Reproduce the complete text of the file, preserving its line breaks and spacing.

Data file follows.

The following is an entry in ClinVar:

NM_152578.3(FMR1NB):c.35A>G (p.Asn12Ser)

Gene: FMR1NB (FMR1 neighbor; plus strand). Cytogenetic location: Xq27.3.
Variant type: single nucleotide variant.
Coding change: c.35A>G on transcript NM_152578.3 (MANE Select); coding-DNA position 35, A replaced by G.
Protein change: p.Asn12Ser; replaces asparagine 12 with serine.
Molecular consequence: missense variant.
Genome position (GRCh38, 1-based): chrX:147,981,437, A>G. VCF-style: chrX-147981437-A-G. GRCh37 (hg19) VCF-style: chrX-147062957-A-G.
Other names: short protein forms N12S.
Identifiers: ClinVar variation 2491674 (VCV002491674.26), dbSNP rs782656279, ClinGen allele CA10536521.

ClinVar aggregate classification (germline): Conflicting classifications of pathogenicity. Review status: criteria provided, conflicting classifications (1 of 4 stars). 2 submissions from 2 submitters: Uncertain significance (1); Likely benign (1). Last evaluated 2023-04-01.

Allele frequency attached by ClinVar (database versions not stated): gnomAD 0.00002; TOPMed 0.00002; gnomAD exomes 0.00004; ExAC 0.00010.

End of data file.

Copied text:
The following is an entry in ClinVar:

NM_152578.3(FMR1NB):c.35A>G (p.Asn12Ser)

Gene: FMR1NB (FMR1 neighbor; plus strand). Cytogenetic location: Xq27.3.
Variant type: single nucleotide variant.
Coding change: c.35A>G on transcript NM_152578.3 (MANE Select); coding-DNA position 35, A replaced by G.
Protein change: p.Asn12Ser; replaces asparagine 12 with serine.
Molecular consequence: missense variant.
Genome position (GRCh38, 1-based): chrX:147,981,437, A>G. VCF-style: chrX-147981437-A-G. GRCh37 (hg19) VCF-style: chrX-147062957-A-G.
Other names: short protein forms N12S.
Identifiers: ClinVar variation 2491674 (VCV002491674.26), dbSNP rs782656279, ClinGen allele CA10536521.

ClinVar aggregate classification (germline): Conflicting classifications of pathogenicity. Review status: criteria provided, conflicting classifications (1 of 4 stars). 2 submissions from 2 submitters: Uncertain significance (1); Likely benign (1). Last evaluated 2023-04-01.

Allele frequency attached by ClinVar (database versions not stated): gnomAD 0.00002; TOPMed 0.00002; gnomAD exomes 0.00004; ExAC 0.00010.